Dear Teacher,

When we walked into your classroom nine months ago, the kids were younger. I was younger. 

We were younger.

That first day, they brought more than crayons, and markers, and index cards, and wide-ruled paper. They brought dreams and hopes and future goals, neatly packaged into a 12" x 12" crate lined up against a wall.

Every morning since that first morning, I passed my human batons to you in the marathon of youth, and each afternoon, you'd pass them back. Smarter. Wiser. Taller. Full of stories of what they'd learned, how you'd stretched them, protected them, and pushed them just a little harder than they would have pushed themselves.

It was never the lesson plan that made them love you.

It was you.

How you believed in them. How you never gave up. How you laughed at their jokes, even when they'd already said them 10 times before. How you tossed last year's teacher recommendations out the window, and started fresh with a clean slate, determined to let only patience and the investment of time form your opinions of them. How you gave them ice cream money one ice cream Friday because they were the only kids to leave theirs at home, and how you forced them to believe in themselves as much as you believed in them.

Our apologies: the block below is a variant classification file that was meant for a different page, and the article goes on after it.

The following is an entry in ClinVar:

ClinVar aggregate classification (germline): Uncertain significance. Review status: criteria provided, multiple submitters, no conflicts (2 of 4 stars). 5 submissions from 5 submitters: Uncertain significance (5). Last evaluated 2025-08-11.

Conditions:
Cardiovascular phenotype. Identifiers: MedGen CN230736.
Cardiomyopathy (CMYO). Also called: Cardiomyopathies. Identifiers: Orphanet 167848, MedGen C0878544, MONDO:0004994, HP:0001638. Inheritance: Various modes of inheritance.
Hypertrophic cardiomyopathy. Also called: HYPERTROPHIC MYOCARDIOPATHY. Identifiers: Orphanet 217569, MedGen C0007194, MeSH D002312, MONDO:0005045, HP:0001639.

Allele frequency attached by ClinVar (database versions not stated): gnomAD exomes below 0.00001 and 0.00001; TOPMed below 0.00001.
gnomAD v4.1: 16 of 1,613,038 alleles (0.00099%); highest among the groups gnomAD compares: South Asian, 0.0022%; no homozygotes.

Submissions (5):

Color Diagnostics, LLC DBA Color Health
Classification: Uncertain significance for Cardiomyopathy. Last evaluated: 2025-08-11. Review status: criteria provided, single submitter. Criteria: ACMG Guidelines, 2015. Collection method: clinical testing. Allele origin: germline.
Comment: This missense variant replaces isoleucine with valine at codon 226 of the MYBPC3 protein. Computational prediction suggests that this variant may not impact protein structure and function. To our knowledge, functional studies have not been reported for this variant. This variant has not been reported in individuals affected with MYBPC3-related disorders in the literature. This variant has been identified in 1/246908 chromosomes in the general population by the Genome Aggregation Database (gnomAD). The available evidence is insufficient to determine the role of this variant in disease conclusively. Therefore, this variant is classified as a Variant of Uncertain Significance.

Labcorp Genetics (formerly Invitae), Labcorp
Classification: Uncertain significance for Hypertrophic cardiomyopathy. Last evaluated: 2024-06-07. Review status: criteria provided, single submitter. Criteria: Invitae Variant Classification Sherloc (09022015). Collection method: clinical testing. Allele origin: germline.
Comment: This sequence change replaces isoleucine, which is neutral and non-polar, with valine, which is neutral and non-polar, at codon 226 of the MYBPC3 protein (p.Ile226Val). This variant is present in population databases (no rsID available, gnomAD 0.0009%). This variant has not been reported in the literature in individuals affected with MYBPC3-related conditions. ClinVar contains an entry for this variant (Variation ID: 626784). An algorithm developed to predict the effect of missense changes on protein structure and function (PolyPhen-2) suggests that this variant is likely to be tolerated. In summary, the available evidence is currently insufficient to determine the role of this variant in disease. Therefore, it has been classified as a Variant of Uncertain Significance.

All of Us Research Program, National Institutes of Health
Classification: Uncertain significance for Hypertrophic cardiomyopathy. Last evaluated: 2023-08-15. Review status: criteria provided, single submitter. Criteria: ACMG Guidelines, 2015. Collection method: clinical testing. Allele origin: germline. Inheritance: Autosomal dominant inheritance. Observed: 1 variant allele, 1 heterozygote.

And how you did these things for not just my child, but for all of them. For ALL. OF. THEM.

The lessons you've taught them - life lessons - will stick with them long after they walk out the door of your classroom this year. I know, because I can hear them playing in their rooms, repeating your classroom rules hours after the school bell has rung. Lessons of patience, kindness, structure, and self-discipline.

When summer is over and the new school year begins, they won't realize that they're tapping into the knowledge you've fed them the previous year, but I'll know. And their new teacher will know, as she stands each morning, ready to grab that baton and run as far as she can. 

We may not have agreed on every little detail of their year, but one thing is clear. There's no one else I would rather have shared my batons with. 

I'm so thankful it was you. 

With forever love,

Mom